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Ribosome-Targeting Antibiotics Impair T Cell Effector Function and Ameliorate Autoimmunity by Blocking Mitochondrial Protein Synthesis.

Authors
  • Almeida, Luís1
  • Dhillon-LaBrooy, Ayesha1
  • Castro, Carla N2
  • Adossa, Nigatu3
  • Carriche, Guilhermina M1
  • Guderian, Melanie2
  • Lippens, Saskia4
  • Dennerlein, Sven5
  • Hesse, Christina6
  • Lambrecht, Bart N7
  • Berod, Luciana8
  • Schauser, Leif9
  • Blazar, Bruce R10
  • Kalesse, Markus11
  • Müller, Rolf12
  • Moita, Luís F13
  • Sparwasser, Tim14
  • 1 Institute of Infection Immunology, TWINCORE, Center for Experimental and Clinical Infection Research, Hannover Medical School and the Helmholtz Center for Infection Research, Hannover 30625, Germany; Institute of Medical Microbiology and Hygiene, University Medical Center of the Johannes Gutenberg-University, Mainz 55131, Germany. , (Germany)
  • 2 Institute of Infection Immunology, TWINCORE, Center for Experimental and Clinical Infection Research, Hannover Medical School and the Helmholtz Center for Infection Research, Hannover 30625, Germany. , (Germany)
  • 3 QIAGEN, Aarhus C 8000, Denmark; University of Turku, Computational Biomedicine, Turku Center for Biotechnology, Turku 20520, Finland. , (Denmark)
  • 4 VIB Imaging Core Facility Gent, Gent 9052, Belgium. , (Belgium)
  • 5 Department of Cellular Biochemistry, University Medical Center, Göttingen 37073, Germany. , (Germany)
  • 6 Fraunhofer Institute for Toxicology and Experimental Medicine (ITEM), Hannover 30625, Germany. , (Germany)
  • 7 VIB-UGent, Center for Inflammation Research, Gent 9052, Belgium. , (Belgium)
  • 8 Institute of Infection Immunology, TWINCORE, Center for Experimental and Clinical Infection Research, Hannover Medical School and the Helmholtz Center for Infection Research, Hannover 30625, Germany; Institute of Molecular Medicine, University Medical Center of the Johannes Gutenberg-University Mainz, Mainz, Germany. , (Germany)
  • 9 QIAGEN, Aarhus C 8000, Denmark. , (Denmark)
  • 10 Department of Pediatrics, Division of Blood and Marrow Transplantation, University of Minnesota, Minneapolis, MN 55454, USA.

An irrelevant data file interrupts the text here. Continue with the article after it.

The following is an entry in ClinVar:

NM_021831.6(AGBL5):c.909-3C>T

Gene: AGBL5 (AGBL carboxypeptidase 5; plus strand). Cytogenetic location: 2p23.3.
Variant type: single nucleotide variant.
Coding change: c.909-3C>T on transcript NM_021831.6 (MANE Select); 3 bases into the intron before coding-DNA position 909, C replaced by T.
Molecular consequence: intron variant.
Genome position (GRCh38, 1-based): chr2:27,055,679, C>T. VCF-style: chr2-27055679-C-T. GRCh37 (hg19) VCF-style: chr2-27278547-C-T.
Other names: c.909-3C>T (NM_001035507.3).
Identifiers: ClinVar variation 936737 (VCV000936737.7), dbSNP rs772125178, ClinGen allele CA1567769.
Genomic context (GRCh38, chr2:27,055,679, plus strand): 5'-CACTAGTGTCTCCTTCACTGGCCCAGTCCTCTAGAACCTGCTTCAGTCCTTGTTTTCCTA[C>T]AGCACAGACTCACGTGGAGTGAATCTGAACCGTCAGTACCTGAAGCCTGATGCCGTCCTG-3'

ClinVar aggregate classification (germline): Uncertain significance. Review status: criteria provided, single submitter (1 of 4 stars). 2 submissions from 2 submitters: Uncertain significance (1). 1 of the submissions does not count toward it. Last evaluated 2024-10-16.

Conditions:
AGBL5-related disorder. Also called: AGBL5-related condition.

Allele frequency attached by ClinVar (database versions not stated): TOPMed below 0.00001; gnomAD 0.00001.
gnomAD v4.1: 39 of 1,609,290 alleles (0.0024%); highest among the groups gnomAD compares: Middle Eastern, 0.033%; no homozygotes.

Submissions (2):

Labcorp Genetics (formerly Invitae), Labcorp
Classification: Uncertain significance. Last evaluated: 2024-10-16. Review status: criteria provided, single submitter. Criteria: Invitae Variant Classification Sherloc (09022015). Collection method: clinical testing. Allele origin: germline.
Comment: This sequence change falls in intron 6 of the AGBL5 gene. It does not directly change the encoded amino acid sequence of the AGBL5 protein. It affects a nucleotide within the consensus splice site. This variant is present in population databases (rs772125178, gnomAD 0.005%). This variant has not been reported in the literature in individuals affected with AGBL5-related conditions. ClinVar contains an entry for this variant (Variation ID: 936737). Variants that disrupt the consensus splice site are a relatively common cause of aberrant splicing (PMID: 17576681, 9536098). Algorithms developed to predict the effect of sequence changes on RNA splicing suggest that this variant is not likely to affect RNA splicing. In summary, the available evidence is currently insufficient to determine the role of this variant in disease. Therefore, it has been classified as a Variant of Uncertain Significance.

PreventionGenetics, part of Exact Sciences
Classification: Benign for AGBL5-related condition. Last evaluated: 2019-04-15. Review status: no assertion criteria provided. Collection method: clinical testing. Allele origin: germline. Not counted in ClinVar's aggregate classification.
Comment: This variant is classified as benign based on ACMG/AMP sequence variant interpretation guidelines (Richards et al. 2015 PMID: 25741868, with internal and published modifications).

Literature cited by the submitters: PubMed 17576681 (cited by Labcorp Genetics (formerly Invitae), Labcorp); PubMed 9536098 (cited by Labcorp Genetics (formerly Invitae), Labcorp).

• 11 Institute for Organic Chemistry, Leibniz University Hannover, Hannover, Germany; Helmholtz Center for Infection Research (HZI), Braunschweig 38124, Germany. , (Germany)
  • 12 Helmholtz Institute for Pharmaceutical Research, Helmholtz Center for Infection Research and Department of Pharmaceutical Biotechnology, Saarland University, Saarbrücken 66123, Germany. , (Germany)
  • 13 Innate Immunity and Inflammation Laboratory, Instituto Gulbenkian de Ciência, Oeiras, Portugal. , (Portugal)
  • 14 Institute of Infection Immunology, TWINCORE, Center for Experimental and Clinical Infection Research, Hannover Medical School and the Helmholtz Center for Infection Research, Hannover 30625, Germany; Institute of Medical Microbiology and Hygiene, University Medical Center of the Johannes Gutenberg-University, Mainz 55131, Germany. Electronic address: [email protected] , (Germany)
Type
Published Article
Journal
Immunity
Publication Date
Nov 24, 2020
Identifiers
DOI: 10.1016/j.immuni.2020.11.001
PMID: 33238133
Source
Medline
Keywords
Language
English
License
Unknown

Abstract

While antibiotics are intended to specifically target bacteria, most are known to affect host cell physiology. In addition, some antibiotic classes are reported as immunosuppressive for reasons that remain unclear. Here, we show that Linezolid, a ribosomal-targeting antibiotic (RAbo), effectively blocked the course of a T cell-mediated autoimmune disease. Linezolid and other RAbos were strong inhibitors of T helper-17 cell effector function in vitro, showing that this effect was independent of their antibiotic activity. Perturbing mitochondrial translation in differentiating T cells, either with RAbos or through the inhibition of mitochondrial elongation factor G1 (mEF-G1) progressively compromised the integrity of the electron transport chain. Ultimately, this led to deficient oxidative phosphorylation, diminishing nicotinamide adenine dinucleotide concentrations and impairing cytokine production in differentiating T cells. In accordance, mice lacking mEF-G1 in T cells were protected from experimental autoimmune encephalomyelitis, demonstrating that this pathway is crucial in maintaining T cell function and pathogenicity. Copyright © 2020 The Authors. Published by Elsevier Inc. All rights reserved.

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